Tuesday, July 11, 2023

Denialism Lets Voters Off the Hook for the Federal Debt and Global Warming

In "America Is Living on Borrowed Money," the NY Times editorial board sounded a warning about the federal debt, which continues to increase at a spectacular pace. 

The editorial covers a lot of bases, but it misses a central point. Americans are being let off the hook. One political party acknowledges the need to increase revenue to pay the government's bills, the other party does not. Similarly, one political party acknowledges the reality and danger of global warming, the other does not. This denialism has kept the Republican Party electable by letting voters off the hook. A vote for the Republican Party in its current state is a vote for shirking collective responsibility for our future. The reward for the voter is being relieved of having to pay the government's bills and making any substantive changes in our lifestyles to save a livable planet. 

As long as one party maintains an electorally advantageous posture of denial, all substantive debate is shut down. That posture of denial has worked well for the Republican Party since the Reagan era, allowing the party to compete for power despite many unpopular policies. The result is the quiet rise of increasingly troubling numbers, be they the size of the federal debt or the concentration of carbon dioxide in the atmosphere. Both of these rising numbers pose a threat to the America we know and love, and contribute to the diminishment of the nation's stature in the world--first through a steady weakening in the government's fiscal condition, and second by cheating the nation of its charmed place in the world's climate.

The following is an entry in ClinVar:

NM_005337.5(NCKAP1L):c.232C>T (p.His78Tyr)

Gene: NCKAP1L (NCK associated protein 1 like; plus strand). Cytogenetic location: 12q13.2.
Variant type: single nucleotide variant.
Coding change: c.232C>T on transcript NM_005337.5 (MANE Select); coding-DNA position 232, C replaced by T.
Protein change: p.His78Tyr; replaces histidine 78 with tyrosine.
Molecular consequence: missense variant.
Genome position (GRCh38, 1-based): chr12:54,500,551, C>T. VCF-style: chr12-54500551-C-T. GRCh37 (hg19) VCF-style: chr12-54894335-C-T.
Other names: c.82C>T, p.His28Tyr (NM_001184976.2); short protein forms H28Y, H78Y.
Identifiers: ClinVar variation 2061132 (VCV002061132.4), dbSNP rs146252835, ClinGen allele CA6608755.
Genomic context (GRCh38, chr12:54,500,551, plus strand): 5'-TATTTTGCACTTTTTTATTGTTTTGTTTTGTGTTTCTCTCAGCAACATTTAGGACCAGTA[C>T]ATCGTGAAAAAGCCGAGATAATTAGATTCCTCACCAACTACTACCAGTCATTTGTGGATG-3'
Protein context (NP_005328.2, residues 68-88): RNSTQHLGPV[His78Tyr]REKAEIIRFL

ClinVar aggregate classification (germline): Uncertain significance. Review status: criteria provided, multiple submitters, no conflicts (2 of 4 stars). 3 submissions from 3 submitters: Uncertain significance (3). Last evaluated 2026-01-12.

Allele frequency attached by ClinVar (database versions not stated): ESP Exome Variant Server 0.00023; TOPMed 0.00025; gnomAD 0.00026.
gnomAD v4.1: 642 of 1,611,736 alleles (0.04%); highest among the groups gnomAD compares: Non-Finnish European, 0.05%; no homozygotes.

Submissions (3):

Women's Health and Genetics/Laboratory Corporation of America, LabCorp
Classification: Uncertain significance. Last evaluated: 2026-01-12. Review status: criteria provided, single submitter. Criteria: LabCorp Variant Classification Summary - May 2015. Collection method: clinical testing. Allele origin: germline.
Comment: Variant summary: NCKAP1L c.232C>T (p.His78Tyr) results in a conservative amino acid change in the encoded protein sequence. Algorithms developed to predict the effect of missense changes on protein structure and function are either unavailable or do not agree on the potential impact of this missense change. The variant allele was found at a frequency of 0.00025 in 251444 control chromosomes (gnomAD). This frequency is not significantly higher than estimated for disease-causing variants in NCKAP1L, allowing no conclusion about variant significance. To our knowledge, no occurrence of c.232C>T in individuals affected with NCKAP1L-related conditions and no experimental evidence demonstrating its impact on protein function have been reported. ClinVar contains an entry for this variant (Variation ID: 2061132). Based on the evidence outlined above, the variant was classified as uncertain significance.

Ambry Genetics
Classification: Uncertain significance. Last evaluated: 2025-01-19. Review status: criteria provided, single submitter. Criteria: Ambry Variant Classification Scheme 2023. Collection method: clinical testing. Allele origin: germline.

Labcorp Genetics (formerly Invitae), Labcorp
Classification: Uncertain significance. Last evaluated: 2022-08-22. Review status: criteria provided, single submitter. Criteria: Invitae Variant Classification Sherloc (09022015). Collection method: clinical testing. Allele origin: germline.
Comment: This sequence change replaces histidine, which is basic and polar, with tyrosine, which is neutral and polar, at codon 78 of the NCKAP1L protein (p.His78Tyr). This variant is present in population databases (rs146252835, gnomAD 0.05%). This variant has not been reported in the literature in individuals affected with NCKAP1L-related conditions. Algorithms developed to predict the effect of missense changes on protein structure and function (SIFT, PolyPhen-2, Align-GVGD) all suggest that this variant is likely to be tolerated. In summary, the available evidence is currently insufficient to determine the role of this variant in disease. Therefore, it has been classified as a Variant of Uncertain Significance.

That's the way to undermine a nation. Shut down substantive debate through denial, then let the problems grow and grow. 

Saturday, June 24, 2023

Thoughts On a Consistent Ethic of Life

I was introduced to the concept of "a consistent ethic of life" by an opinion piece entitled "You Can't Protect Some Life and Not Others." The writer, Tish Harrison Warren, is a priest in the Anglican Church, but quotes Catholic leaders heavily, calling for a "whole life" ethic that "entails a commitment to life 'from womb to tomb'." She sees this consistency as a means of breaking the rigid categories of political affiliation. "We need to rebundle disparate political issues, re-sort political alliances and shake up the categories," she says. "A whole life ethic is often antiwar, anti-abortion, anti-death penalty, anti-euthanasia and pro-gun control. It sees a thread connecting issues that the major party platforms often silo."

It can be refreshing when people adopt points of view that draw from different political camps. Warren points to a time, in 1973, when conservative evangelical leaders declared that "we, as a nation, must 'attack the materialism of our culture' and call for a just redistribution of the 'nation’s wealth and services.'" And yet attempts to achieve moral consistency come at a price. A whole life ethic appears to call on women to risk their lives to have unwanted children, and calls on society to put vast resources into sustaining indefinitely lives made unbearable by pain or dementia. The ethics of life get murky at the beginning and the end. Does the quality of life enter into these ethical considerations, or just quantity?

A consistent ethic of life becomes even more elusive when considering our relationship to nature. I spend my days seeking to heal nature, and yet all of us depend for our comfort, sustenance, and mobility on machines that are chemically altering the earth's atmosphere, to the detriment of nature. Each of us can do a great deal to reduce our own individual dependency, but as long as our shared ecomony and culture runs on fossil fuels, there is little hope of consistency. What we intend and what we unintentionally do will remain very much at odds. 

To break down rigid political polarization, I'd suggest we invest our consistency in a pursuit of truth, in building opinion on accumulating evidence, and not just the cherry-picked facts that will prop up an emotionally comfortable opinion. And, in building an opinion, be ready to be wrong. It's a readiness to be wrong that motivates the study needed to be right. 

Related post:

Skepticism and Self: Science's Role in Sustaining Democracy